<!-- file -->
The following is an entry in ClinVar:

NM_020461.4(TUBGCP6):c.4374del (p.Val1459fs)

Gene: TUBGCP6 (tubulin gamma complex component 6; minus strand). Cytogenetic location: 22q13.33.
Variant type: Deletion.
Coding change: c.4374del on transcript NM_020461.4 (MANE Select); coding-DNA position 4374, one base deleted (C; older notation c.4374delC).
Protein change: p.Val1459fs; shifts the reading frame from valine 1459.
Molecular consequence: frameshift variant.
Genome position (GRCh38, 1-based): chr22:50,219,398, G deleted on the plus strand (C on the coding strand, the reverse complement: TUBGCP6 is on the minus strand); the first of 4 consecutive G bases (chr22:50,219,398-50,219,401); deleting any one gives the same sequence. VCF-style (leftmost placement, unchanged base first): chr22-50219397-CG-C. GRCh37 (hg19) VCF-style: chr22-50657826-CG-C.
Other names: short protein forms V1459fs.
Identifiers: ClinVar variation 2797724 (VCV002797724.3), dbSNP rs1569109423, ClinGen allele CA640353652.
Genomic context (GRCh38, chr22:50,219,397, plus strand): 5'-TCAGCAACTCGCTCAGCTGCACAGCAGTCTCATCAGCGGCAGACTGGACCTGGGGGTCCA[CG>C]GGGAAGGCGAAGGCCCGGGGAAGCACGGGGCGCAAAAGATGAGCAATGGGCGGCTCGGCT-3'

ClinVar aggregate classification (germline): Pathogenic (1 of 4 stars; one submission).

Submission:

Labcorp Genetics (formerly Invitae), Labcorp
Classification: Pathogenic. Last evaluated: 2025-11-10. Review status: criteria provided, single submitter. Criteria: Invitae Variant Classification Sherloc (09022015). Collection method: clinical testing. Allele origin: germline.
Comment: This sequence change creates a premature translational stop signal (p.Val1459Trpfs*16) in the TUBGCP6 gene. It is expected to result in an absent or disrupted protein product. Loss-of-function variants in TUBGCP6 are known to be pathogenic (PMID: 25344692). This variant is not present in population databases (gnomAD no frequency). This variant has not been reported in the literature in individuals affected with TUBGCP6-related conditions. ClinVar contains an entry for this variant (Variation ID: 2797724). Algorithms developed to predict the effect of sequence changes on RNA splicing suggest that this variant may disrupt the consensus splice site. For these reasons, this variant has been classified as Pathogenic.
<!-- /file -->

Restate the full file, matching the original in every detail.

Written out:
The following is an entry in ClinVar:

NM_020461.4(TUBGCP6):c.4374del (p.Val1459fs)

Gene: TUBGCP6 (tubulin gamma complex component 6; minus strand). Cytogenetic location: 22q13.33.
Variant type: Deletion.
Coding change: c.4374del on transcript NM_020461.4 (MANE Select); coding-DNA position 4374, one base deleted (C; older notation c.4374delC).
Protein change: p.Val1459fs; shifts the reading frame from valine 1459.
Molecular consequence: frameshift variant.
Genome position (GRCh38, 1-based): chr22:50,219,398, G deleted on the plus strand (C on the coding strand, the reverse complement: TUBGCP6 is on the minus strand); the first of 4 consecutive G bases (chr22:50,219,398-50,219,401); deleting any one gives the same sequence. VCF-style (leftmost placement, unchanged base first): chr22-50219397-CG-C. GRCh37 (hg19) VCF-style: chr22-50657826-CG-C.
Other names: short protein forms V1459fs.
Identifiers: ClinVar variation 2797724 (VCV002797724.3), dbSNP rs1569109423, ClinGen allele CA640353652.
Genomic context (GRCh38, chr22:50,219,397, plus strand): 5'-TCAGCAACTCGCTCAGCTGCACAGCAGTCTCATCAGCGGCAGACTGGACCTGGGGGTCCA[CG>C]GGGAAGGCGAAGGCCCGGGGAAGCACGGGGCGCAAAAGATGAGCAATGGGCGGCTCGGCT-3'

ClinVar aggregate classification (germline): Pathogenic (1 of 4 stars; one submission).

Submission:

Labcorp Genetics (formerly Invitae), Labcorp
Classification: Pathogenic. Last evaluated: 2025-11-10. Review status: criteria provided, single submitter. Criteria: Invitae Variant Classification Sherloc (09022015). Collection method: clinical testing. Allele origin: germline.
Comment: This sequence change creates a premature translational stop signal (p.Val1459Trpfs*16) in the TUBGCP6 gene. It is expected to result in an absent or disrupted protein product. Loss-of-function variants in TUBGCP6 are known to be pathogenic (PMID: 25344692). This variant is not present in population databases (gnomAD no frequency). This variant has not been reported in the literature in individuals affected with TUBGCP6-related conditions. ClinVar contains an entry for this variant (Variation ID: 2797724). Algorithms developed to predict the effect of sequence changes on RNA splicing suggest that this variant may disrupt the consensus splice site. For these reasons, this variant has been classified as Pathogenic.